QUATHIASKI COVE, B.C. / Troy Media/ – Dividing our relationship with nature into two phases – adapting and then controlling – provides perspective that could guide us toward some practical solutions to our environmental problems.
For almost all of our existence as a species, we have lived in an adaptive relationship with nature, in an essentially wild environment where we reacted creatively and resourcefully to the conditions provided by nature.
Eventually, we took a modest control of our circumstances by making rudimentary tools, constructing crude shelters and using fire. But mostly we lived by adapting to the conditions that nature presented to us.
This relationship began to change radically with the agricultural revolution about 10,000 years ago. We slowly replaced hunting and gathering with crops. Animal and plant husbandry helped us avoid some of nature’s unpredictable qualities.
Exerting more control over our surroundings seemed to be a smart strategy. And it certainly gave us the illusion of control. However, we still live on a natural planet where we are subject to certain immutable natural laws. We also live within complex biological interrelationships that we don’t fully understand, and we still confront immense forces that dwarf our feeble powers.
Most of the credit we give to ourselves for ingenuity is based on our adaptive acumen. Even though our control of circumstances has expanded immensely, the direct control we actually have over the operating conditions of our planet is still very small.
We have, of course, influenced many things and processes – some of them at a global scale. But influence is different than control. And our environmental problems arise from influences with inadvertent consequences that are not necessarily to our advantage.
This raises some interesting questions: Are we smart enough to be in control of the circumstances we must subsequently manage? Do we even know what we are attempting to manage? Is this challenge beyond our capabilities?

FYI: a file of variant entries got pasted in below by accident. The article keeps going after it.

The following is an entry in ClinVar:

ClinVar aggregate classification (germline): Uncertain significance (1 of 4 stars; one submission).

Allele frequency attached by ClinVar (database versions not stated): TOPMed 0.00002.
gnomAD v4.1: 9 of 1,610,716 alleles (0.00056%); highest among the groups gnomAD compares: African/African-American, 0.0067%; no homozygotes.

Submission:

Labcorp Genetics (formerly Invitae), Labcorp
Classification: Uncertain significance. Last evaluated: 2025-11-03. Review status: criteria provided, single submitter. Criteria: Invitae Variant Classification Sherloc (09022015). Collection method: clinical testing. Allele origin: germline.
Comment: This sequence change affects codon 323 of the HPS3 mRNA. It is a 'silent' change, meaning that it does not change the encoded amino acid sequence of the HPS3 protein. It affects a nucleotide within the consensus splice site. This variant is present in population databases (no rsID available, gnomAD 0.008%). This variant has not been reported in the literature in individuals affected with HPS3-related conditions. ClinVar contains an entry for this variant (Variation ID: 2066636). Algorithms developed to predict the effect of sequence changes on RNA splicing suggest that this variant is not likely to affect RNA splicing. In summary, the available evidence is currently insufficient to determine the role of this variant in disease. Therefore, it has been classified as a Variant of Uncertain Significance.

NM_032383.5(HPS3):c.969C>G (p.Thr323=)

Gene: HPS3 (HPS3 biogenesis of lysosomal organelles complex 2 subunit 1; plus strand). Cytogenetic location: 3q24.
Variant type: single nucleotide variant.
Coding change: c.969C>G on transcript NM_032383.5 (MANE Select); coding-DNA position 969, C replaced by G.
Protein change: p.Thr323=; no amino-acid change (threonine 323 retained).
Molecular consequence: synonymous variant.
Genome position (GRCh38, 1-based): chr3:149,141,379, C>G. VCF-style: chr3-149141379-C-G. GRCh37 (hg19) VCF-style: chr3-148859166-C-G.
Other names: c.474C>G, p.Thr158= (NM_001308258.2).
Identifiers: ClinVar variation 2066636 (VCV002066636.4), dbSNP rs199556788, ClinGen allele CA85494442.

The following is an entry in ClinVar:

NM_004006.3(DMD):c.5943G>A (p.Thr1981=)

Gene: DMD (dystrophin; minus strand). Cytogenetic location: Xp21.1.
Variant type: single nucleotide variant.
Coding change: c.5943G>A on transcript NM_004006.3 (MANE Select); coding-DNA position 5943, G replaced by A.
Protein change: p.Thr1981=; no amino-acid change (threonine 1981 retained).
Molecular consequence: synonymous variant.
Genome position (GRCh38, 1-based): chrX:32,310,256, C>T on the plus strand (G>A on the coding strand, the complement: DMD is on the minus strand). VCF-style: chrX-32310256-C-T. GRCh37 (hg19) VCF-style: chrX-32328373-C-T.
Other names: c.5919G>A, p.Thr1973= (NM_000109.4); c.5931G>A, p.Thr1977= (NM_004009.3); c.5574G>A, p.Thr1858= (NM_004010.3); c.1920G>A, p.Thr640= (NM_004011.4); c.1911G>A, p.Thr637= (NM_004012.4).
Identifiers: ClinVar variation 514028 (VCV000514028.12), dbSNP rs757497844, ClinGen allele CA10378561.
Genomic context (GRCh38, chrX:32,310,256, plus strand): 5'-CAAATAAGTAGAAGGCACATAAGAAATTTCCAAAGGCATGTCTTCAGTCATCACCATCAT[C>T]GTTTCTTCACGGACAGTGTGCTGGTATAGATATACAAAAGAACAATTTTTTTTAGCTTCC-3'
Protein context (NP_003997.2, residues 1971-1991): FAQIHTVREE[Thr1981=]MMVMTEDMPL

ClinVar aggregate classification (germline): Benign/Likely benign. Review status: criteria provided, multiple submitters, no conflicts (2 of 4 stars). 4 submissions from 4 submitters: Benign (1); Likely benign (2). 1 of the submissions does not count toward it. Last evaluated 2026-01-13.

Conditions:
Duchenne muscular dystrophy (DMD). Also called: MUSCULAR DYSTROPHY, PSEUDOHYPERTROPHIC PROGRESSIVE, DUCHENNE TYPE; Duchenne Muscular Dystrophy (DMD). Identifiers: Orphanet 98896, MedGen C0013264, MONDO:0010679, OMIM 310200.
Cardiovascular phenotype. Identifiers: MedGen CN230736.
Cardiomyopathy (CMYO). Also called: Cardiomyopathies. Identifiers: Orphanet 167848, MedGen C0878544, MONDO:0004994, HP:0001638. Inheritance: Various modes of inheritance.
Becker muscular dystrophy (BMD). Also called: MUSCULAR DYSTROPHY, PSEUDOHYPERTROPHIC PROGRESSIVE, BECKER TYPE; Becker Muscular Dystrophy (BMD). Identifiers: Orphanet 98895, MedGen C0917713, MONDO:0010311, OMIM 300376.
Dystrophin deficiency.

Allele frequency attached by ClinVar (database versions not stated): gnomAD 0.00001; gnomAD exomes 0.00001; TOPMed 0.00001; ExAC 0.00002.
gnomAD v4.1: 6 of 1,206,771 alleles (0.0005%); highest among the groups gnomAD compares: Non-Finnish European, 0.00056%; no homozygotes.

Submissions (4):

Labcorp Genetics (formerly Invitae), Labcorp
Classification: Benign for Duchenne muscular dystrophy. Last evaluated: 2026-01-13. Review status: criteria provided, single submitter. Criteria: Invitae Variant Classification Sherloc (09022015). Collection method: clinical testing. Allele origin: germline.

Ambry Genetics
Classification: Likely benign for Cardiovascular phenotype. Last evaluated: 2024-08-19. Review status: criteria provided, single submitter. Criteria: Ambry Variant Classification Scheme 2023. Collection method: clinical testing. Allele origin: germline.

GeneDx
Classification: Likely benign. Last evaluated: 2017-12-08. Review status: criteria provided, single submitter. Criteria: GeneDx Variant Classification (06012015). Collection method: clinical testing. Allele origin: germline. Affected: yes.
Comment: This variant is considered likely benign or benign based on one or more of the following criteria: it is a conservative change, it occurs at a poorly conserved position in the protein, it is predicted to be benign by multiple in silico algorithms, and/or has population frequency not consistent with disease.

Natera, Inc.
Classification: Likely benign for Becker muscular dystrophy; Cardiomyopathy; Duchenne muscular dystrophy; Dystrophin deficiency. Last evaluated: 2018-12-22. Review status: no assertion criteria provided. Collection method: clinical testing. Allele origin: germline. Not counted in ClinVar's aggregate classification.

Controlling requires managerial sophistications and comprehensive perspectives that are orders of magnitude greater than adaptation. Adaptations are reactive. Initiatives require much deeper understandings.
Are we competent enough to be taking control?
Our environmental predicaments suggest we ineptly blunder from one mistake to another, discovering – usually belatedly – that we are upsetting the systemic balances in nature that have heretofore provided us with a comfortable and beneficent biosphere.
So far, the more influence we have, the worse our environmental situation becomes.
Yes, we are experiencing some benefits from our influence. But they are mostly short term, exclusively for us, at the expense of everything else.
This seems to be fundamentally unwise given that we need everything else in order to live comfortably and fully on Earth. As we diminish our surroundings, we diminish ourselves. We are busily engineering our own crisis.
This suggests that the focus of all our endeavours has been in the wrong place – on our selfish interests rather than on the needs of the whole to which we belong. Our thinking has been too narrow and too small. We haven’t been thinking broadly enough or deeply enough.
As self-declared sapiens – wise beings – our insights have yet to match this lofty definition of ourselves. And the inadvertent responsibility we are earning is overwhelming.
Ray Grigg is the author of seven internationally-published books on Oriental philosophy, specifically Zen and Taoism.